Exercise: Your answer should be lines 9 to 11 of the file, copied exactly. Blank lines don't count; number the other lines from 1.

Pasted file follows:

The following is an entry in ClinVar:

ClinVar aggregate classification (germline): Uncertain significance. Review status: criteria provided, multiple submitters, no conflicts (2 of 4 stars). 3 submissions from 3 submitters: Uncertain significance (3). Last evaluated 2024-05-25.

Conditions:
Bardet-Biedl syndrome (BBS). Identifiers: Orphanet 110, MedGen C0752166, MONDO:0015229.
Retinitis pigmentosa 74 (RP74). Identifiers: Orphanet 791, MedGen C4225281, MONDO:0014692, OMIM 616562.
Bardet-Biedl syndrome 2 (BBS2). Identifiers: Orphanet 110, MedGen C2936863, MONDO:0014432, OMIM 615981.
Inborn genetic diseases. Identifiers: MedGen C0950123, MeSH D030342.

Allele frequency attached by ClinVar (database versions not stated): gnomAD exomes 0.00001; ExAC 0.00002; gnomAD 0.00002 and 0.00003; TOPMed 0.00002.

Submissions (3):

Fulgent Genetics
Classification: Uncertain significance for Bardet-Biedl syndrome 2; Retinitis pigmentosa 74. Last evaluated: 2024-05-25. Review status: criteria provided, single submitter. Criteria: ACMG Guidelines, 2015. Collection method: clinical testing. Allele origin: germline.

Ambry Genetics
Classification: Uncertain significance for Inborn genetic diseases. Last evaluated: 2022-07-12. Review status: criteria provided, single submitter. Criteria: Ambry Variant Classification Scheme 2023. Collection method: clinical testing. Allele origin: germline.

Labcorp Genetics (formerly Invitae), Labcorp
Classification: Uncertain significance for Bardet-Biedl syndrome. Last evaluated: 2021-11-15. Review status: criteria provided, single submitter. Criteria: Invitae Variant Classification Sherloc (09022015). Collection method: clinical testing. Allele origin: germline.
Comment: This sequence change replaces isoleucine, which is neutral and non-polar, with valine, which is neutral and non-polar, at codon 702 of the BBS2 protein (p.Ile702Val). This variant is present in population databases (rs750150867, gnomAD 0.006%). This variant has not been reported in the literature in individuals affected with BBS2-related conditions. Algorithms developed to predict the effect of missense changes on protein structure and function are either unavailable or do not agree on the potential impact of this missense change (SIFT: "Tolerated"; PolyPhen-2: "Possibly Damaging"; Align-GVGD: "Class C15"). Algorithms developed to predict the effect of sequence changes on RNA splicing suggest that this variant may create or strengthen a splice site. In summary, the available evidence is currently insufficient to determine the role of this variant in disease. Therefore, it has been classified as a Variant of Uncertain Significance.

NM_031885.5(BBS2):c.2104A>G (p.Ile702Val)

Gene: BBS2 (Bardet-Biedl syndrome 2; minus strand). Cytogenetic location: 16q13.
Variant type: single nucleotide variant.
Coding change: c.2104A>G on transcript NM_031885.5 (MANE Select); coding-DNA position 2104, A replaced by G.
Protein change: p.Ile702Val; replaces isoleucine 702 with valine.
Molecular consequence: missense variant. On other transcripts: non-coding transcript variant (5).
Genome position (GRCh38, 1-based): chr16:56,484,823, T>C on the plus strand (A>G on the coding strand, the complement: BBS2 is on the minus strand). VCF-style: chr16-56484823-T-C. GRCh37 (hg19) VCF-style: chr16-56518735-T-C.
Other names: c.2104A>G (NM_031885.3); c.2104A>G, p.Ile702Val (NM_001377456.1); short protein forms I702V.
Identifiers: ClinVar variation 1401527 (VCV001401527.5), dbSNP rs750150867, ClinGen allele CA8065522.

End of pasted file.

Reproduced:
Submissions (3):

Fulgent Genetics
Classification: Uncertain significance for Bardet-Biedl syndrome 2; Retinitis pigmentosa 74. Last evaluated: 2024-05-25. Review status: criteria provided, single submitter. Criteria: ACMG Guidelines, 2015. Collection method: clinical testing. Allele origin: germline.